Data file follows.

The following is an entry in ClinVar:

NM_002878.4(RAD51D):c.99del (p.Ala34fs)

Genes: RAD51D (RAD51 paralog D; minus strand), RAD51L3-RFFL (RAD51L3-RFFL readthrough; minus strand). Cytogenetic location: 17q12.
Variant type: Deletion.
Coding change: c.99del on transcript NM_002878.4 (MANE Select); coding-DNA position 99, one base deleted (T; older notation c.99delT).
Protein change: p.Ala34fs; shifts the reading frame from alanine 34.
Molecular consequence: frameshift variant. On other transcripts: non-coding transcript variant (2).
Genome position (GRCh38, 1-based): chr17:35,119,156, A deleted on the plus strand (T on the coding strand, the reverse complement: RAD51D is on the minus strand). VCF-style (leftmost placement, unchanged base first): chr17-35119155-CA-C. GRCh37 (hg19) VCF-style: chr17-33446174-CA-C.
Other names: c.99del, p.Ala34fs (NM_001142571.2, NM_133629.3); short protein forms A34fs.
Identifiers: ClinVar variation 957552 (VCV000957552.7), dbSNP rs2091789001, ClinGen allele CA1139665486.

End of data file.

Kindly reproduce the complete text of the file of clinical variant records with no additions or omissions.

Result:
The following is an entry in ClinVar:

NM_002878.4(RAD51D):c.99del (p.Ala34fs)

Genes: RAD51D (RAD51 paralog D; minus strand), RAD51L3-RFFL (RAD51L3-RFFL readthrough; minus strand). Cytogenetic location: 17q12.
Variant type: Deletion.
Coding change: c.99del on transcript NM_002878.4 (MANE Select); coding-DNA position 99, one base deleted (T; older notation c.99delT).
Protein change: p.Ala34fs; shifts the reading frame from alanine 34.
Molecular consequence: frameshift variant. On other transcripts: non-coding transcript variant (2).
Genome position (GRCh38, 1-based): chr17:35,119,156, A deleted on the plus strand (T on the coding strand, the reverse complement: RAD51D is on the minus strand). VCF-style (leftmost placement, unchanged base first): chr17-35119155-CA-C. GRCh37 (hg19) VCF-style: chr17-33446174-CA-C.
Other names: c.99del, p.Ala34fs (NM_001142571.2, NM_133629.3); short protein forms A34fs.
Identifiers: ClinVar variation 957552 (VCV000957552.7), dbSNP rs2091789001, ClinGen allele CA1139665486.